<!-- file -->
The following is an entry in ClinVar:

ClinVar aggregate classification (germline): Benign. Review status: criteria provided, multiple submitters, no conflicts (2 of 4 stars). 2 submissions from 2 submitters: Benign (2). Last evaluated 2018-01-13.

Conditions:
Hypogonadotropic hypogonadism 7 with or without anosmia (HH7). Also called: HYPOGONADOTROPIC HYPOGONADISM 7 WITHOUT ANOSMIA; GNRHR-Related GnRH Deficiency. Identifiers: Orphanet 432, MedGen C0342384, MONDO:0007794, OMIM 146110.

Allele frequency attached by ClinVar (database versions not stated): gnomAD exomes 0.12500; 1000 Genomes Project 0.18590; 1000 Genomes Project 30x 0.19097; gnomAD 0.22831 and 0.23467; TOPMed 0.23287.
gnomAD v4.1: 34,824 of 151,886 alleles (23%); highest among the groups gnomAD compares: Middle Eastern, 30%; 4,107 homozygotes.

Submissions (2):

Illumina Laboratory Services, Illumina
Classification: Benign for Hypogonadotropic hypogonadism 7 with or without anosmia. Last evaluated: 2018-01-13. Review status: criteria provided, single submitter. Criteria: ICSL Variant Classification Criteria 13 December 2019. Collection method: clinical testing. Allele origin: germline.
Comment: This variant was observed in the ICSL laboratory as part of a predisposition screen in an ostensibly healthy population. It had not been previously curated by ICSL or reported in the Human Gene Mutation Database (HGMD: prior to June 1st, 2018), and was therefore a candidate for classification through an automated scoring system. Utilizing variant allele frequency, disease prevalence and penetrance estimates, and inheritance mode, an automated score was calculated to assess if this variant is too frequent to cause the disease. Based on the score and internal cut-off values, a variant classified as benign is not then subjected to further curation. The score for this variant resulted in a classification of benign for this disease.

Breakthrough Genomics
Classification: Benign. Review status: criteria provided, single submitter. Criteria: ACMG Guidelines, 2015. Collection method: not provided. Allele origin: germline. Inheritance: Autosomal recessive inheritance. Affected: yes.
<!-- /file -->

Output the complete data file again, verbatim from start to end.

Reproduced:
The following is an entry in ClinVar:

ClinVar aggregate classification (germline): Benign. Review status: criteria provided, multiple submitters, no conflicts (2 of 4 stars). 2 submissions from 2 submitters: Benign (2). Last evaluated 2018-01-13.

Conditions:
Hypogonadotropic hypogonadism 7 with or without anosmia (HH7). Also called: HYPOGONADOTROPIC HYPOGONADISM 7 WITHOUT ANOSMIA; GNRHR-Related GnRH Deficiency. Identifiers: Orphanet 432, MedGen C0342384, MONDO:0007794, OMIM 146110.

Allele frequency attached by ClinVar (database versions not stated): gnomAD exomes 0.12500; 1000 Genomes Project 0.18590; 1000 Genomes Project 30x 0.19097; gnomAD 0.22831 and 0.23467; TOPMed 0.23287.
gnomAD v4.1: 34,824 of 151,886 alleles (23%); highest among the groups gnomAD compares: Middle Eastern, 30%; 4,107 homozygotes.

Submissions (2):

Illumina Laboratory Services, Illumina
Classification: Benign for Hypogonadotropic hypogonadism 7 with or without anosmia. Last evaluated: 2018-01-13. Review status: criteria provided, single submitter. Criteria: ICSL Variant Classification Criteria 13 December 2019. Collection method: clinical testing. Allele origin: germline.
Comment: This variant was observed in the ICSL laboratory as part of a predisposition screen in an ostensibly healthy population. It had not been previously curated by ICSL or reported in the Human Gene Mutation Database (HGMD: prior to June 1st, 2018), and was therefore a candidate for classification through an automated scoring system. Utilizing variant allele frequency, disease prevalence and penetrance estimates, and inheritance mode, an automated score was calculated to assess if this variant is too frequent to cause the disease. Based on the score and internal cut-off values, a variant classified as benign is not then subjected to further curation. The score for this variant resulted in a classification of benign for this disease.

Breakthrough Genomics
Classification: Benign. Review status: criteria provided, single submitter. Criteria: ACMG Guidelines, 2015. Collection method: not provided. Allele origin: germline. Inheritance: Autosomal recessive inheritance. Affected: yes.